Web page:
Crashing an industry
If you're wondering why the once mighty U.S. auto industry is in desperation seeking a savior, Tyler's Bill Cooper could prove instructive.
He's suing Volkswagen in a Marshall court, charging the company is responsible for a fatal one car accident because it purposely didn't build a car that was safe.
His daughter, Whitney, was driving a 2002 VW Beetle when she tragically lost control, swerved off the road and crashed. Sound cut and dried? Not exactly. Cooper says the accident could have been prevented had the company fitted all of its cars with "electronic stability control," a feature he claims could have saved Whitney's life.
"Volkswagen defectively designed, manufactured, assembled, tested, marketed, and distributed the vehicle by failing to incorporate electronic stability control as standard equipment," his lawsuit states.
Cooper's lawsuit doesn't identify him as an automotive engineer or a design expert. Yet the suit seems confident pillorying one of the most successful car companies in the world about its product and the alleged incompetence of its engineers.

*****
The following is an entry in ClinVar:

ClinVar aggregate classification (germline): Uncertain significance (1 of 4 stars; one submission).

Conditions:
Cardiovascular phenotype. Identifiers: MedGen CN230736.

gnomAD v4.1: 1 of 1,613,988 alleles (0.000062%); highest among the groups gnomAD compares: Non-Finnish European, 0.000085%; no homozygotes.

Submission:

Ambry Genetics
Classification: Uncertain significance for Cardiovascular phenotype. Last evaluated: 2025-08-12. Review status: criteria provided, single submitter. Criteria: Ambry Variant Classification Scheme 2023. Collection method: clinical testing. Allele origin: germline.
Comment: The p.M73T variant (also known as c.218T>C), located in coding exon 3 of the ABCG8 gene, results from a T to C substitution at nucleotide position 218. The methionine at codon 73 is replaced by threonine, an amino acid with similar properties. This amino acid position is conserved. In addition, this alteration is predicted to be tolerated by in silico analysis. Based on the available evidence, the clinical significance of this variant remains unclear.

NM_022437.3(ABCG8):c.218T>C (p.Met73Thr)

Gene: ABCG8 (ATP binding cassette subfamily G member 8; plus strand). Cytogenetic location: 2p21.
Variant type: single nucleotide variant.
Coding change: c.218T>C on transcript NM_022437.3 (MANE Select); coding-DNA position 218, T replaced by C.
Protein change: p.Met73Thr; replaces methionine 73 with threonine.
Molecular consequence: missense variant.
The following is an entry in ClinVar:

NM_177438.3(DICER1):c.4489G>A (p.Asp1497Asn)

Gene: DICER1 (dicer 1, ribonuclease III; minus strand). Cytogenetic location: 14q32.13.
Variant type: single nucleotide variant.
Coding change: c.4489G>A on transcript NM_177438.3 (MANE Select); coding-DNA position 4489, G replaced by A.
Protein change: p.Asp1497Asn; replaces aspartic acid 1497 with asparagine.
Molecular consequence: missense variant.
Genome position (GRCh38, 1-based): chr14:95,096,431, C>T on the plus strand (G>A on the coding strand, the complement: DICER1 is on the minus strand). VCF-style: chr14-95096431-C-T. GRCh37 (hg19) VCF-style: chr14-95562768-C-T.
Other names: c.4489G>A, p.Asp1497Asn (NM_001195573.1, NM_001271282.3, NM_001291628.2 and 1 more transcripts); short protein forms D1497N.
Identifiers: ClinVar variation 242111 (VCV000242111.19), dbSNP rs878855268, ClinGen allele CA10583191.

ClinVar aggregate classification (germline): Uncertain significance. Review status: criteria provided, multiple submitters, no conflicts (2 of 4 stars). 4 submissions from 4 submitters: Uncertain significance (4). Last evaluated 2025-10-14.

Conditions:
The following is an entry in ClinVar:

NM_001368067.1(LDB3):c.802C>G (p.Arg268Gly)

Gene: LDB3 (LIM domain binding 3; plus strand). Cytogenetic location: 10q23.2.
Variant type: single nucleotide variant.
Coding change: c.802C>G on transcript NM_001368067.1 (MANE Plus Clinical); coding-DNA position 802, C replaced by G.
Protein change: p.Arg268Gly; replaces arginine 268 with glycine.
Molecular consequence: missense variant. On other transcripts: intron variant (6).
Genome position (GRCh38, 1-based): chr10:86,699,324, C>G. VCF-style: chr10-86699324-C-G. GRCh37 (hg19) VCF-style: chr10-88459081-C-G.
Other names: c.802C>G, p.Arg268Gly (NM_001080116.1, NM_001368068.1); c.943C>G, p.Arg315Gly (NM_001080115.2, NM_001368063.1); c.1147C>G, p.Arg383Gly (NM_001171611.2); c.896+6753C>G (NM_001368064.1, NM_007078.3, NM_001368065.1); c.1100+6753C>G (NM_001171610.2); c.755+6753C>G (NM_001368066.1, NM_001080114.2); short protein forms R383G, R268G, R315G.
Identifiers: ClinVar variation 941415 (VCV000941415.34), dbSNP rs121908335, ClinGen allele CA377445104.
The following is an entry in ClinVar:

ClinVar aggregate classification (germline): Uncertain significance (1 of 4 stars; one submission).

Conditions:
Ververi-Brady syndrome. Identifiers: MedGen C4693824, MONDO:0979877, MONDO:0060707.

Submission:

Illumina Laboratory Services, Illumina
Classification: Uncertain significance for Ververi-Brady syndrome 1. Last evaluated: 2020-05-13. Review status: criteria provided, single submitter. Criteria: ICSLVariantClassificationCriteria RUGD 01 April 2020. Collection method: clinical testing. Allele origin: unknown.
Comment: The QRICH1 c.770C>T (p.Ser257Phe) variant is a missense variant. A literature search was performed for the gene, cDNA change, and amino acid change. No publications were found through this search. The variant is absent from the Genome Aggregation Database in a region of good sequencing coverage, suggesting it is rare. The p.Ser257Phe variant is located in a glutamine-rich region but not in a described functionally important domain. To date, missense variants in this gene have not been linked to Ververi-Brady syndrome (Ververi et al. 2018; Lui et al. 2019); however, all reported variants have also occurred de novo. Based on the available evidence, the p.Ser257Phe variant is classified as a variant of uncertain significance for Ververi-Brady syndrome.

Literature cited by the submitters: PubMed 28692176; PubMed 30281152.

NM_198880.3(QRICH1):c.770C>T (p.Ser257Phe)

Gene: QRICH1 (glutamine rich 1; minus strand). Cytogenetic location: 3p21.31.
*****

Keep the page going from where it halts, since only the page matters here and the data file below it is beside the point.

This is a product he apparently purchased for his daughter to drive. If "electronic stability control" was critical, perhaps it would have been best to have avoided cars that didn't have it.
Perhaps Cooper came late to this revelation. Perhaps someone--maybe a lawyer--saw the potential of suing a big multinational like Volkswagen.
Suing car companies is popular sport among certain trial lawyers in Texas. Automakers are easy targets--car accidents are one of the most common causes of death in the U.S. If you ask many trial lawyers, there's always something the company could have done to make the car safer.
Every new "safety feature" comes with a price, as does every frivolous lawsuit, making cars more expensive for all of us.
Who will we blame for the possible bankruptcy and even demise of some or all of the industry? The fact that automakers know their way around most every courthouse in the country, including ours, didn't help.